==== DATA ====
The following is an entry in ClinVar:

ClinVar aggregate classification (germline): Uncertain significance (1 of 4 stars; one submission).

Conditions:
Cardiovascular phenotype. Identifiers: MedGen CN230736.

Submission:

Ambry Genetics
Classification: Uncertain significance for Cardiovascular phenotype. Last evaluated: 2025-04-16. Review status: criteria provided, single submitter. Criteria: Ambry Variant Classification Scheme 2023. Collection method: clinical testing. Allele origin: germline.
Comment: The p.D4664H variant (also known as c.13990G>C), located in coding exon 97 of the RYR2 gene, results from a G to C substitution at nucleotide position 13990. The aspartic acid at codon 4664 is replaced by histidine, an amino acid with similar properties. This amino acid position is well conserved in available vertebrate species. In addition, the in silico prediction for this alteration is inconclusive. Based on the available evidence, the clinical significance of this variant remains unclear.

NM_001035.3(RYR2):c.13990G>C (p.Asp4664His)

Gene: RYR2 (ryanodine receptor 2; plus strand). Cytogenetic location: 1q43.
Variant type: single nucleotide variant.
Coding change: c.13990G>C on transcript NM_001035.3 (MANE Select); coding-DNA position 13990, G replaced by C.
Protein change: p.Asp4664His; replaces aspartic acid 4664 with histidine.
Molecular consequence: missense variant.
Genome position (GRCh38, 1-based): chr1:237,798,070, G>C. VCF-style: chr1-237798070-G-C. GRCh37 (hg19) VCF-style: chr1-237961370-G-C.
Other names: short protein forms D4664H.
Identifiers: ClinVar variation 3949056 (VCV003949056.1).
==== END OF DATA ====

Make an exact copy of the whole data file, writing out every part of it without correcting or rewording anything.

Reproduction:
The following is an entry in ClinVar:

ClinVar aggregate classification (germline): Uncertain significance (1 of 4 stars; one submission).

Conditions:
Cardiovascular phenotype. Identifiers: MedGen CN230736.

Submission:

Ambry Genetics
Classification: Uncertain significance for Cardiovascular phenotype. Last evaluated: 2025-04-16. Review status: criteria provided, single submitter. Criteria: Ambry Variant Classification Scheme 2023. Collection method: clinical testing. Allele origin: germline.
Comment: The p.D4664H variant (also known as c.13990G>C), located in coding exon 97 of the RYR2 gene, results from a G to C substitution at nucleotide position 13990. The aspartic acid at codon 4664 is replaced by histidine, an amino acid with similar properties. This amino acid position is well conserved in available vertebrate species. In addition, the in silico prediction for this alteration is inconclusive. Based on the available evidence, the clinical significance of this variant remains unclear.

NM_001035.3(RYR2):c.13990G>C (p.Asp4664His)

Gene: RYR2 (ryanodine receptor 2; plus strand). Cytogenetic location: 1q43.
Variant type: single nucleotide variant.
Coding change: c.13990G>C on transcript NM_001035.3 (MANE Select); coding-DNA position 13990, G replaced by C.
Protein change: p.Asp4664His; replaces aspartic acid 4664 with histidine.
Molecular consequence: missense variant.
Genome position (GRCh38, 1-based): chr1:237,798,070, G>C. VCF-style: chr1-237798070-G-C. GRCh37 (hg19) VCF-style: chr1-237961370-G-C.
Other names: short protein forms D4664H.
Identifiers: ClinVar variation 3949056 (VCV003949056.1).